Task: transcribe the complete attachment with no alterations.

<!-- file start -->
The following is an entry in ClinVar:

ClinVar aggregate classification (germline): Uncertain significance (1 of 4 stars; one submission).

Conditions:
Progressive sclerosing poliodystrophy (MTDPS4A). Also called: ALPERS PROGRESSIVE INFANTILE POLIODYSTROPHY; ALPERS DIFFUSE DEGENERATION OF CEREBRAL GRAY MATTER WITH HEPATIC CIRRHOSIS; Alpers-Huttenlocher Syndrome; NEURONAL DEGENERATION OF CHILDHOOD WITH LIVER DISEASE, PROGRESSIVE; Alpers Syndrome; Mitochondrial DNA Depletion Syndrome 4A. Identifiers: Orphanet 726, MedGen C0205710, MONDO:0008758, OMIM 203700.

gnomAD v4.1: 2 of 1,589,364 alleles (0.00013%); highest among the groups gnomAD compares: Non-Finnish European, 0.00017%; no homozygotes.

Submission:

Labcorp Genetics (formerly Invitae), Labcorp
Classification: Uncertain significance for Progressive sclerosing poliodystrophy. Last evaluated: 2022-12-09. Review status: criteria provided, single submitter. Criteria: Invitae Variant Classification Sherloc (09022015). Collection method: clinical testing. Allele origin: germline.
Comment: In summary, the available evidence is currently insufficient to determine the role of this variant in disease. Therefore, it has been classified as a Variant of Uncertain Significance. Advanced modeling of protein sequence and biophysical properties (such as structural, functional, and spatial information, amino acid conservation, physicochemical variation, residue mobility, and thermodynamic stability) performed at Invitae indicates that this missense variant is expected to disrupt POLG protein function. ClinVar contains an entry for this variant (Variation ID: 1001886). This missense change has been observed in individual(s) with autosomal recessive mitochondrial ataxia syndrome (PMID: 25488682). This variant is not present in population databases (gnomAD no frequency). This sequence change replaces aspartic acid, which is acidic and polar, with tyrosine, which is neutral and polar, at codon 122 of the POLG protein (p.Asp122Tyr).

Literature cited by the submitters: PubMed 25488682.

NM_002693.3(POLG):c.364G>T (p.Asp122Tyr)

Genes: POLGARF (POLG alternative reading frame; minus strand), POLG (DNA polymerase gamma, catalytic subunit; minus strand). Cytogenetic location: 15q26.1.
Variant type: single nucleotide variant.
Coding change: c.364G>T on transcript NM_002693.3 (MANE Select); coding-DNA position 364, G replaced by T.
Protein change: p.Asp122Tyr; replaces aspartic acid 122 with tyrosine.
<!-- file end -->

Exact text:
The following is an entry in ClinVar:

ClinVar aggregate classification (germline): Uncertain significance (1 of 4 stars; one submission).

Conditions:
Progressive sclerosing poliodystrophy (MTDPS4A). Also called: ALPERS PROGRESSIVE INFANTILE POLIODYSTROPHY; ALPERS DIFFUSE DEGENERATION OF CEREBRAL GRAY MATTER WITH HEPATIC CIRRHOSIS; Alpers-Huttenlocher Syndrome; NEURONAL DEGENERATION OF CHILDHOOD WITH LIVER DISEASE, PROGRESSIVE; Alpers Syndrome; Mitochondrial DNA Depletion Syndrome 4A. Identifiers: Orphanet 726, MedGen C0205710, MONDO:0008758, OMIM 203700.

gnomAD v4.1: 2 of 1,589,364 alleles (0.00013%); highest among the groups gnomAD compares: Non-Finnish European, 0.00017%; no homozygotes.

Submission:

Labcorp Genetics (formerly Invitae), Labcorp
Classification: Uncertain significance for Progressive sclerosing poliodystrophy. Last evaluated: 2022-12-09. Review status: criteria provided, single submitter. Criteria: Invitae Variant Classification Sherloc (09022015). Collection method: clinical testing. Allele origin: germline.
Comment: In summary, the available evidence is currently insufficient to determine the role of this variant in disease. Therefore, it has been classified as a Variant of Uncertain Significance. Advanced modeling of protein sequence and biophysical properties (such as structural, functional, and spatial information, amino acid conservation, physicochemical variation, residue mobility, and thermodynamic stability) performed at Invitae indicates that this missense variant is expected to disrupt POLG protein function. ClinVar contains an entry for this variant (Variation ID: 1001886). This missense change has been observed in individual(s) with autosomal recessive mitochondrial ataxia syndrome (PMID: 25488682). This variant is not present in population databases (gnomAD no frequency). This sequence change replaces aspartic acid, which is acidic and polar, with tyrosine, which is neutral and polar, at codon 122 of the POLG protein (p.Asp122Tyr).

Literature cited by the submitters: PubMed 25488682.

NM_002693.3(POLG):c.364G>T (p.Asp122Tyr)

Genes: POLGARF (POLG alternative reading frame; minus strand), POLG (DNA polymerase gamma, catalytic subunit; minus strand). Cytogenetic location: 15q26.1.
Variant type: single nucleotide variant.
Coding change: c.364G>T on transcript NM_002693.3 (MANE Select); coding-DNA position 364, G replaced by T.
Protein change: p.Asp122Tyr; replaces aspartic acid 122 with tyrosine.